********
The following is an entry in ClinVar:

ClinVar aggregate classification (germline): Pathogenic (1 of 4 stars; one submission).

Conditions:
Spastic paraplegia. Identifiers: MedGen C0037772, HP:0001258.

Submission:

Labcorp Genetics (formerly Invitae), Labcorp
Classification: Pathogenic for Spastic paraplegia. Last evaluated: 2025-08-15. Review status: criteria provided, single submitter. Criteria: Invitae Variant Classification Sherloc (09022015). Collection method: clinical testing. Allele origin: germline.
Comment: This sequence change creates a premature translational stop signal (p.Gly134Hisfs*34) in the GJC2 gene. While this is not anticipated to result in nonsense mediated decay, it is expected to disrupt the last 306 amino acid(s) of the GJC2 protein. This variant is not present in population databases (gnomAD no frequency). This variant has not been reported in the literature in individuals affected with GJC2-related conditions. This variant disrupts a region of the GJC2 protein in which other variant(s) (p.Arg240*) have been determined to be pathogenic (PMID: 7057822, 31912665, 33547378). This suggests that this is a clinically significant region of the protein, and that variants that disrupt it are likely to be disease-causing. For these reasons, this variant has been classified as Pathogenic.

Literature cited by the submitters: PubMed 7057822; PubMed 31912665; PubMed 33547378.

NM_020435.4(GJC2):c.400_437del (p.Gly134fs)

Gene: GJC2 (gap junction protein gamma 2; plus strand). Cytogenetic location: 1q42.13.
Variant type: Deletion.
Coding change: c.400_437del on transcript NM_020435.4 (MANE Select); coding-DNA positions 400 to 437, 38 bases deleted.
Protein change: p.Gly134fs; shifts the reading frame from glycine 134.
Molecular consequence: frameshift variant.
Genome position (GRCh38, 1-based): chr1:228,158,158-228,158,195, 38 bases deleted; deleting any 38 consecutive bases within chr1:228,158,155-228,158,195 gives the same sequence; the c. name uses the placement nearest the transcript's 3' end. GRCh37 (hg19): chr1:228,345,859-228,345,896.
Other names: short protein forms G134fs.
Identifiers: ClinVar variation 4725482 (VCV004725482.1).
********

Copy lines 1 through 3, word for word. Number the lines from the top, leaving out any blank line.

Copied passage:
The following is an entry in ClinVar:

ClinVar aggregate classification (germline): Pathogenic (1 of 4 stars; one submission).

Conditions: